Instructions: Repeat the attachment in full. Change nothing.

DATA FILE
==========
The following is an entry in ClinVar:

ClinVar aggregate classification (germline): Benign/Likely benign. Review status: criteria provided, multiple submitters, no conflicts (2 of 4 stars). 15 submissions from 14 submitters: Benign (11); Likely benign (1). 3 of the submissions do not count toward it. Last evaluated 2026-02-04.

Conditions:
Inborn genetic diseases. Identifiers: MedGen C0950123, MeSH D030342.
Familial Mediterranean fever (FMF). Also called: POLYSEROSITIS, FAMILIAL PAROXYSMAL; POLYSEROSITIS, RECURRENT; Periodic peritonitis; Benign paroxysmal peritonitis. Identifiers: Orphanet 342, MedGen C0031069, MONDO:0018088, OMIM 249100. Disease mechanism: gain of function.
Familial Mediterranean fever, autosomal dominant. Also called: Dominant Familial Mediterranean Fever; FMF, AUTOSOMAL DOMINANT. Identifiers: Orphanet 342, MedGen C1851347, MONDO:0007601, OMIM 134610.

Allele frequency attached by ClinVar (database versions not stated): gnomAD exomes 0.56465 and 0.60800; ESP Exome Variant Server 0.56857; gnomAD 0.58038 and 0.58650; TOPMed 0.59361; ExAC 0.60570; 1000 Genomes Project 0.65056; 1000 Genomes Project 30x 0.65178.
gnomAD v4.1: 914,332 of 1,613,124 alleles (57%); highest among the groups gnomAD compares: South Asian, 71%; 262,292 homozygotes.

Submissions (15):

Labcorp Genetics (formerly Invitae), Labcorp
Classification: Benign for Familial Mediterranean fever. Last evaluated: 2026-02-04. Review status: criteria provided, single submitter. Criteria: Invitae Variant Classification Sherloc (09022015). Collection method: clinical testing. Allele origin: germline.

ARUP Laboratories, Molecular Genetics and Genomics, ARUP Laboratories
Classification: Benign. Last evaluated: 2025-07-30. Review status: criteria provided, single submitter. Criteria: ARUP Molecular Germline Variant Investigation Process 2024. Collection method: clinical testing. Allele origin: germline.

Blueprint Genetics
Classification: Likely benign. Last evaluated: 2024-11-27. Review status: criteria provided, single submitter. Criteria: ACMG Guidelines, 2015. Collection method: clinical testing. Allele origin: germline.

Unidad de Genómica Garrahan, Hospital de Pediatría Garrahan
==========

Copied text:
The following is an entry in ClinVar:

ClinVar aggregate classification (germline): Benign/Likely benign. Review status: criteria provided, multiple submitters, no conflicts (2 of 4 stars). 15 submissions from 14 submitters: Benign (11); Likely benign (1). 3 of the submissions do not count toward it. Last evaluated 2026-02-04.

Conditions:
Inborn genetic diseases. Identifiers: MedGen C0950123, MeSH D030342.
Familial Mediterranean fever (FMF). Also called: POLYSEROSITIS, FAMILIAL PAROXYSMAL; POLYSEROSITIS, RECURRENT; Periodic peritonitis; Benign paroxysmal peritonitis. Identifiers: Orphanet 342, MedGen C0031069, MONDO:0018088, OMIM 249100. Disease mechanism: gain of function.
Familial Mediterranean fever, autosomal dominant. Also called: Dominant Familial Mediterranean Fever; FMF, AUTOSOMAL DOMINANT. Identifiers: Orphanet 342, MedGen C1851347, MONDO:0007601, OMIM 134610.

Allele frequency attached by ClinVar (database versions not stated): gnomAD exomes 0.56465 and 0.60800; ESP Exome Variant Server 0.56857; gnomAD 0.58038 and 0.58650; TOPMed 0.59361; ExAC 0.60570; 1000 Genomes Project 0.65056; 1000 Genomes Project 30x 0.65178.
gnomAD v4.1: 914,332 of 1,613,124 alleles (57%); highest among the groups gnomAD compares: South Asian, 71%; 262,292 homozygotes.

Submissions (15):

Labcorp Genetics (formerly Invitae), Labcorp
Classification: Benign for Familial Mediterranean fever. Last evaluated: 2026-02-04. Review status: criteria provided, single submitter. Criteria: Invitae Variant Classification Sherloc (09022015). Collection method: clinical testing. Allele origin: germline.

ARUP Laboratories, Molecular Genetics and Genomics, ARUP Laboratories
Classification: Benign. Last evaluated: 2025-07-30. Review status: criteria provided, single submitter. Criteria: ARUP Molecular Germline Variant Investigation Process 2024. Collection method: clinical testing. Allele origin: germline.

Blueprint Genetics
Classification: Likely benign. Last evaluated: 2024-11-27. Review status: criteria provided, single submitter. Criteria: ACMG Guidelines, 2015. Collection method: clinical testing. Allele origin: germline.

Unidad de Genómica Garrahan, Hospital de Pediatría Garrahan